Toll system is considered for federal roads in the UAE
ABU DHABI // A toll system for federal roads could help to keep traffic flowing smoothly and lead to safer driving, experts say.
A proposal to impose tolls on the 800 kilometre network, which connects the Northern Emirates to Dubai and Abu Dhabi, has been put forward by a traffic workshop.
Officials at a Federal Transport Authority sessions looked into the dependence on private cars, traffic congestion and its costs, and safety challenges posed by lorries.
No details were released on the toll system, its cost, its proposed scope or charges for motorists.
“It does cost money to implement and maintain state-of-the-art safety features on a road,” said Michael Dreznes, vice president of the International Road Federation, a group that promotes safer roads.
“The public needs to understand that the tolls on federal roads should be used to ensure the road users pay for the maintenance and improvements of these toll roads over time.”
Today’s technology allows for automated payments for toll road users booths.
Salik, which was introduced by Dubai Roads and Transport Authority in 2007, is a “free-flow tolling system”.
Tolls are collected electronically, allowing vehicles to move at more fuel efficient speeds, reduce air pollution and traffic noise, and improve safety.
“On a federal basis, toll collection makes sense from a perspective of raising funds to operate and maintain road facilities,” said Glenn Havinoviski, an associate vice president of transport systems at Iteris, which specialises in traffic management.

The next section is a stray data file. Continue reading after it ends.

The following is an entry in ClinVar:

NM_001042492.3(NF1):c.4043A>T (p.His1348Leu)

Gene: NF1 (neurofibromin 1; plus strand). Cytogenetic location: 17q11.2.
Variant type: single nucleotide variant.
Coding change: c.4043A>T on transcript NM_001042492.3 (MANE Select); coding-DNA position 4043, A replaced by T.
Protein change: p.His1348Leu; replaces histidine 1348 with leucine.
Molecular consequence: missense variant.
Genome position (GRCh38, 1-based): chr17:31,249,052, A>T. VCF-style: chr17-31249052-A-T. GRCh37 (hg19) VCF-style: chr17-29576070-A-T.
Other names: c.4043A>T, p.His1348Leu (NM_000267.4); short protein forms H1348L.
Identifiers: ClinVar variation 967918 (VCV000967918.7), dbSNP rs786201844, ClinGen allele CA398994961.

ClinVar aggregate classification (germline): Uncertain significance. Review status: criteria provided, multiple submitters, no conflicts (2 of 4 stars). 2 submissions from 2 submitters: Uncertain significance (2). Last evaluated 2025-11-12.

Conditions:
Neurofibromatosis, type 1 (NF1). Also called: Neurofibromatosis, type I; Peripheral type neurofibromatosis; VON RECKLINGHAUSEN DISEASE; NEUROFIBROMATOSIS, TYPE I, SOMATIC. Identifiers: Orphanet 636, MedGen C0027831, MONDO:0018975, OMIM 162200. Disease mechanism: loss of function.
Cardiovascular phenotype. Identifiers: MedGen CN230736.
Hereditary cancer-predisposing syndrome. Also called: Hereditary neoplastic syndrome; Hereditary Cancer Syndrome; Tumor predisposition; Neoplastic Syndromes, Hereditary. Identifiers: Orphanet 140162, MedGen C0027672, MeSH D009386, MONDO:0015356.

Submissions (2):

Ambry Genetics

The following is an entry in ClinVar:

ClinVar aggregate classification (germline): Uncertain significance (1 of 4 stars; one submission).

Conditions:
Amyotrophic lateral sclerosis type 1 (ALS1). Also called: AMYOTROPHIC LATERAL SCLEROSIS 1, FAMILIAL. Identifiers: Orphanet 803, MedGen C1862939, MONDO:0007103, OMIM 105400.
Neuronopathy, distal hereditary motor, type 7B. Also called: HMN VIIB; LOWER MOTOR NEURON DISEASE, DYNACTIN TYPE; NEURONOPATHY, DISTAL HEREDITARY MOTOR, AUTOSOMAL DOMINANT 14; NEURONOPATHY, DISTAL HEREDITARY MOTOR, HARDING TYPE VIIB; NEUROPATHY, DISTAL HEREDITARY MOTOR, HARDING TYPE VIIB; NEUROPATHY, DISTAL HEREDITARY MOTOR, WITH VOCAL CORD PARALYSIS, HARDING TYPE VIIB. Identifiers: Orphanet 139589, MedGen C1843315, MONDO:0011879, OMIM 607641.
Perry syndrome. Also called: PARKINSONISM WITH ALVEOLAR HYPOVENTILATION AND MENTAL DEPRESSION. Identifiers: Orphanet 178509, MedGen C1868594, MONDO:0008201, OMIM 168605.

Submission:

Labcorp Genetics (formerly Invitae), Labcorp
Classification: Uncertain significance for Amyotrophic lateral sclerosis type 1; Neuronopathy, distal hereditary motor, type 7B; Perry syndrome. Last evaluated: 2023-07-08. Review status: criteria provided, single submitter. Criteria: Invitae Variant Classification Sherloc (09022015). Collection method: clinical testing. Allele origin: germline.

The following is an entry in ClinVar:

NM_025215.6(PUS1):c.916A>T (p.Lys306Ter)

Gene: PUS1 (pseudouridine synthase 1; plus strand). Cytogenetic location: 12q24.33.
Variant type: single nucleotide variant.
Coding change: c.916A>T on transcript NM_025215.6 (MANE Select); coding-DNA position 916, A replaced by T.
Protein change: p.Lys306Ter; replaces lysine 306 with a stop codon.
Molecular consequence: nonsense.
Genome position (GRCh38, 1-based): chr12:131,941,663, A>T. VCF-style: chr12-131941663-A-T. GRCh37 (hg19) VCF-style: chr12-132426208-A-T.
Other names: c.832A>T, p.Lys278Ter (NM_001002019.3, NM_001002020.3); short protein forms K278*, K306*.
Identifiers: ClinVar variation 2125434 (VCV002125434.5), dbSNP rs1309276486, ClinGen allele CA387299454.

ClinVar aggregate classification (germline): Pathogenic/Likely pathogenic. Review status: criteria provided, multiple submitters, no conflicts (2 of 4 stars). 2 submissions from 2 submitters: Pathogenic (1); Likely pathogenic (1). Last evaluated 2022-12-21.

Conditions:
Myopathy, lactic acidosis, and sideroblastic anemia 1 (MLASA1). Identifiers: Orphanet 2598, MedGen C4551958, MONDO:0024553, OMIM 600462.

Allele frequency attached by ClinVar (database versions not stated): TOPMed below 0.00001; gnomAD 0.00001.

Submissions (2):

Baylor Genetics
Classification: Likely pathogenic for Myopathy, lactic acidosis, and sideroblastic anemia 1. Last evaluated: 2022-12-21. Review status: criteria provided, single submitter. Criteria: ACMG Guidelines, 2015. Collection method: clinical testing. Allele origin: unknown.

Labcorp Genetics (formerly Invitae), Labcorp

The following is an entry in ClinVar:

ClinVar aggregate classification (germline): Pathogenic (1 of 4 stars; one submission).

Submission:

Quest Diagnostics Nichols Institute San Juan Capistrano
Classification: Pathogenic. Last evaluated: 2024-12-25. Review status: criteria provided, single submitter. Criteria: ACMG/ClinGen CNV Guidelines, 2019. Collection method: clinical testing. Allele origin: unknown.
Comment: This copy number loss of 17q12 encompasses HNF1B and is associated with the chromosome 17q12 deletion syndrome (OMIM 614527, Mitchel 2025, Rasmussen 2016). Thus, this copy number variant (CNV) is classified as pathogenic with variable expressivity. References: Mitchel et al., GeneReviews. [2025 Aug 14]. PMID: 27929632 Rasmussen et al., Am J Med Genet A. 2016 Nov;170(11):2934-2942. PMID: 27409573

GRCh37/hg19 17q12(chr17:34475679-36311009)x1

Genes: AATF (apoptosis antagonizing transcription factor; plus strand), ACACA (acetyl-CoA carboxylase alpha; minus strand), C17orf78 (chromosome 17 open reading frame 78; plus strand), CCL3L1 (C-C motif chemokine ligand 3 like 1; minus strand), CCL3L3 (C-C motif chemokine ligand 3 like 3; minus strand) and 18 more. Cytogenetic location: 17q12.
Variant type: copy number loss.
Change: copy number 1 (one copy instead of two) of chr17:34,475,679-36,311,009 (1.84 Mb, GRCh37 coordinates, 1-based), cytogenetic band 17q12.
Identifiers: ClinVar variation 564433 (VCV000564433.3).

In December 2014, the FTA board reviewed a feasibility study on a lorry tolling system on federal roads.
“The application of lorry-based tolls in Germany, Austria and Switzerland addresses the specific damage to highways generated by trucks,” Mr Havinoviski said.
“The benefits are increased revenues to support maintenance and upgrade of the road network.”
Lorries would have to pay premium tolls because they cause more wear and tear to roads. A lorry do up to 100 times more damage than a car.
“If you have to use a world-class facility like the Emirates Road, you should be contributing towards it,” said Sonal Ahuja, regional director of PTV Group, which provides software and consultancy for traffic and transport planning.
“The goods lorries cause maximum damage to the pavement. You can have hundreds of cars going up and down the road, and the damage is not as much as the heavy goods vehicles.”
Secondary routes must be provided for motorists who want to avoid the tolls, Mr Dreznes said.
“These routes could become more congested and therefore more dangerous, which could be considered a negative effect of a toll road,” he said.
“But these alternate routes must be provided.”
Published: July 16, 2016 04:00 AM